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âThereâs a real mix of people in Islington – everyone who lives and works here is interesting,â says Michael Waldron. And he should know. Every Tuesday evening he stands in front of 150, mostly locals, and coaxes great music out of them. Each term â Islington Choral Society (also known as ICS) shadows the academic year â the choir works towards a performance. This year itâs Haydnâs Nelson Mass on Saturday 16 December at Holy Trinity Sloane Square, which Michael promises will be an âuplifting and rousing concert.â
âAbout 75-80% of ICS are Islington based, but ICS has a good reputation so increasingly people travel a long way, even from Croydon to rehearse. There are a lot of young people joining,â he says. Meeting at Kipferl in Camden Pasage itâs clear that Michael, 30, has a fantastic energy that helps him get the best out of anyone. He sees it in more pragmatic terms: âWe rehearse at a good venue and everyone is very friendly, welcoming and they sing well â they focus for two hours. Afterwards we always go to the Brewhouse on Highbury Corner for a drink. Iâm always there, though itâs against my better judgment,â he says laughing.
As a freelance conductor Michaelâs evenings are spent coaxing great performances out of amateur singing groups, such as ICS, including the University of West London Chamber Choir, a Woking choir and the Guildford Choral Society. Four years ago he also established a professional chamber-sized choir, the London Choral Sinfonia, which holds four concerts a year; the next one is a Christmas programme on Sunday 17 December at St John Smith Square.
So how does he do it? Obviously you need to be super musical, but Michael points out that: âIt requires a lot of energy pushing people. You have to know when to say âwe can do betterâ and knowing when itâs as good as it is going to be. Rehearsal has got to be fun, stimulating and challenging, but people have to have an appetite too.â
He may have a non-stop musical life now, but Michael comes from an unmusical family.
âMy sister, Helen, is two years older than me. We both started playing the piano when I was four years old (she was six) with a neighbour of my granny. I really got into it.â At school he was then introduced to the organ. Michael subsequently spent his gap year as organ scholar at Worcester Cathedral. He then went to Trinity College Cambridge â to study music – as their organ scholar.
âI had an official commitment to play at four services a week and we rehearsed five days a week. I loved it.â At Trinity, Director of Music, Stephen Layton, âtook me under his wing and made me conduct evensong in the first term of the first year. Something clicked for me, even though it was an ordinary weekday service. I thought this is what I want to do. Stephen taught me the technicalities, gave me more opportunities and all sorts of projects, and I still work with him a lot now.
Places Michael Waldron likes in Islington
- Highbury Baptist Church, 40 Highbury Place, is where I rehearse Islington Choral Society (ICS) every Tuesday night. Itâs a big new, pie-shaped building with lots of light and lots of memories.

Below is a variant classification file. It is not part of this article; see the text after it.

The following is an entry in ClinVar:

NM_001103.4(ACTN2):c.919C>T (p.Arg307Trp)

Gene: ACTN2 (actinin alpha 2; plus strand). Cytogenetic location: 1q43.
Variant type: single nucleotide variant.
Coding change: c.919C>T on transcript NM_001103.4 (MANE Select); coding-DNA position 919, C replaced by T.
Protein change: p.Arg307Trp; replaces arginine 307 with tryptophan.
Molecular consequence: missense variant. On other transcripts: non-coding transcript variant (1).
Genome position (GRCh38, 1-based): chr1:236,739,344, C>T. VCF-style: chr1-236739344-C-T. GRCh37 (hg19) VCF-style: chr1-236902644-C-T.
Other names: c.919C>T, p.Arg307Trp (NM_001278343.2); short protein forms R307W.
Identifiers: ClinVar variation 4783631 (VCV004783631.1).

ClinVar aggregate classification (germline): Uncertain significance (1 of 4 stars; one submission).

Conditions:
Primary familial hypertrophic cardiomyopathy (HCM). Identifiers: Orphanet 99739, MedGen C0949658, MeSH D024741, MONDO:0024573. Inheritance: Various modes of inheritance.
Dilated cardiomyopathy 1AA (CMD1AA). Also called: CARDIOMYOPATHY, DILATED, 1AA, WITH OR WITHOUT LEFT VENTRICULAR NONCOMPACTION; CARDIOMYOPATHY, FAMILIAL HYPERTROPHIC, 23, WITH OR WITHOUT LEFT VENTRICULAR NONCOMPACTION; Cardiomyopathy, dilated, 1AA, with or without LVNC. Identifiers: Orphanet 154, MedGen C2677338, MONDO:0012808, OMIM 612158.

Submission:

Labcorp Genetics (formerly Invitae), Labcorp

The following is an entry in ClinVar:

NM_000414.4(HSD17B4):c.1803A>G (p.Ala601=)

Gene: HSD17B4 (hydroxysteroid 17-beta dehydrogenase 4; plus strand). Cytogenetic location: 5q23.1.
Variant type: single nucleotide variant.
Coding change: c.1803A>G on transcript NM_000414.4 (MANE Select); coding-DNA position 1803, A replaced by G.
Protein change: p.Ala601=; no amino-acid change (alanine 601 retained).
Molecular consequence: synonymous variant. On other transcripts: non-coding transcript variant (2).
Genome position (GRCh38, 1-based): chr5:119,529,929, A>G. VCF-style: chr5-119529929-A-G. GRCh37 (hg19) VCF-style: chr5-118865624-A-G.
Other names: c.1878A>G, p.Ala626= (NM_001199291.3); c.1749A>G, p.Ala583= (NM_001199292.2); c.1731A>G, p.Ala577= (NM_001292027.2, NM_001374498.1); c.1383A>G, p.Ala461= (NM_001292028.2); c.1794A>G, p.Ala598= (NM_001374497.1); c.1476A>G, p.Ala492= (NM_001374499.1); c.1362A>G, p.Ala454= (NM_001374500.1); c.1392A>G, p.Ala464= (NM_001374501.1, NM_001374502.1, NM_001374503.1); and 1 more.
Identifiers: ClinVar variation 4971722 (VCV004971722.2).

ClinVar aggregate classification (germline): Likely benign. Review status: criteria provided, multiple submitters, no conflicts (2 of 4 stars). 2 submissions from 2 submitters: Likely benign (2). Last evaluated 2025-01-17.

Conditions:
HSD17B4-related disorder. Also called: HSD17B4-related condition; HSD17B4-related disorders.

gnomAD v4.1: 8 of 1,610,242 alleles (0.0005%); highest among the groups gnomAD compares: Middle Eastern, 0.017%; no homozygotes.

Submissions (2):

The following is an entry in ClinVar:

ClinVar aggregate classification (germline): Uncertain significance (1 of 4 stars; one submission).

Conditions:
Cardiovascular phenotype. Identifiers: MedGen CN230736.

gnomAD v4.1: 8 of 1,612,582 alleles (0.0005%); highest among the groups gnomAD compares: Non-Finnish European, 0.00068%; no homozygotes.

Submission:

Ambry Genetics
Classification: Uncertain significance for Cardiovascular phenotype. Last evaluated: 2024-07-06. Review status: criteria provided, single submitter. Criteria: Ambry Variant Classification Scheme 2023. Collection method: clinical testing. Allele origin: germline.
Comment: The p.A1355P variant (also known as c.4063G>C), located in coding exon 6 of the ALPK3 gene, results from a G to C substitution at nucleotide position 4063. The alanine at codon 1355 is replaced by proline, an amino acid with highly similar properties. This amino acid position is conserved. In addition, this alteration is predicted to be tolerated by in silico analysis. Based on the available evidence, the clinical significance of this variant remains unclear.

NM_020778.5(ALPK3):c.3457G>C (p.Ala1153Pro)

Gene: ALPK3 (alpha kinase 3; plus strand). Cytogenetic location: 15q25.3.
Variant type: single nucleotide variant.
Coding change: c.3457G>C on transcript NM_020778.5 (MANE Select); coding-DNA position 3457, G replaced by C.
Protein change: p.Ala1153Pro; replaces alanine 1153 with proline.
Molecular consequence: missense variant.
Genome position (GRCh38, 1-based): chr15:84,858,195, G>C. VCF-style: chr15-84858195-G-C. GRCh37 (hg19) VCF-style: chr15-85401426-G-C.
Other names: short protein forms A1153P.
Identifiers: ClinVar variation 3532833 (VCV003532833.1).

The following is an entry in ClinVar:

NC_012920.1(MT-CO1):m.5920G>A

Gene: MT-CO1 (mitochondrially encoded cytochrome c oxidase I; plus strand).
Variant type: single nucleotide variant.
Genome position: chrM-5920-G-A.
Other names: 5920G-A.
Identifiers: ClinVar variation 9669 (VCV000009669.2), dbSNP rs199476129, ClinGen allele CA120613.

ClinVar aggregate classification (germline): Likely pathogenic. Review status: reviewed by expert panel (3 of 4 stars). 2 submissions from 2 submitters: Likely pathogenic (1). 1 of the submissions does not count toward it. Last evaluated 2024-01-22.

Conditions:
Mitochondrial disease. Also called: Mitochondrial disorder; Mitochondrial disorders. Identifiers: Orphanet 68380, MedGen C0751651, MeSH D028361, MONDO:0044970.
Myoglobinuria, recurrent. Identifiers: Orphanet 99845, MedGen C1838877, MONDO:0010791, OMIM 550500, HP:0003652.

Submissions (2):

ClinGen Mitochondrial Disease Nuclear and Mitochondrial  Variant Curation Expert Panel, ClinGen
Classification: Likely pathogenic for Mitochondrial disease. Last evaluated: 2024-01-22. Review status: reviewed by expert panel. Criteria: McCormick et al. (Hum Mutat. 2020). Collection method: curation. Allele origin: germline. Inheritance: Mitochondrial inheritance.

- I always order boeuf bourguignon at SacrĂ© Coeur on Theberton Street. The guy who runs it is lovely.
- Barnard Park is always changing. It has mature trees, nice shrubs and roses. One of my neighbours tends all the beds in the park.
- Frederickâs is for high days and holidays. The food is lovely – itâs a special place to go from time to time.
- Iâve been a member of Virgin Active Gym, 333 Goswell Road, for years. I go all the time â three or four times a week. Because I work freelance I can avoid the rush hours when all the office workers are in.
Sing it louder
âEveryone can sing. Being a singer is like being a runner â everyone can sing or run, but the world doesnât need everyone to be Linford Christie or Pavarotti,â says Michael. âWith singing your body is your instrument, so people need to be relaxed. My job is to make sure things never become tense or stressful. ICS has sopranos, altos, tenors and bases â 30 to 40 in each section â so there are enough people to create a good sound.â
Singing in a choir is definitely having a moment: it seems as popular an after work activity as yoga, pilates or the gym, almost a form of mindfulness in the busy city. Michael suggests that TV has had an impact too. âI think Gareth Malone has made classical music accessible â one of the great jewels in our cultural crown. The tradition of cathedrals and boy choristers is unique, but I do wonder if it was seen as a bit elitist. Gareth Maloneâs TV shows (The Choir and Pitch Battle) opened choral singing up and showed that anyone can sing. Itâs a hobby you can get enormous pleasure from.â
And of course that âenormous pleasureâ is exactly what takes so many Islingtonians back to rehearsal with the Islington Choral Society every Tuesday.
- More about Michael Waldron â conductor, pianist and repetiteur â on his website and more about his London Choral Sinfonia
- Find out more about Islington Choral Society â either to enjoy a concert or join the (non-auditioned) choir
- You can read an interview on Islington Faces with the organ players at St Thomasâ Church, Finsbury Park, Andrew Greer and Robert Shrubsall.
Over to you
If youâd like to nominate someone to be interviewed who grew up, lives or works in Islington, or suggest yourself, please let me know, via nicolabaird dot green at gmail dot com. Thank you to Sarah Matthias for this suggestion.
If you enjoyed this post you might like to look at theÂ A-Z Â index, orÂ search by intervieweeâs roles orÂ Meet IslingtoniansÂ to find friends, neighbours and inspiration. Thanks for stopping by. Nicola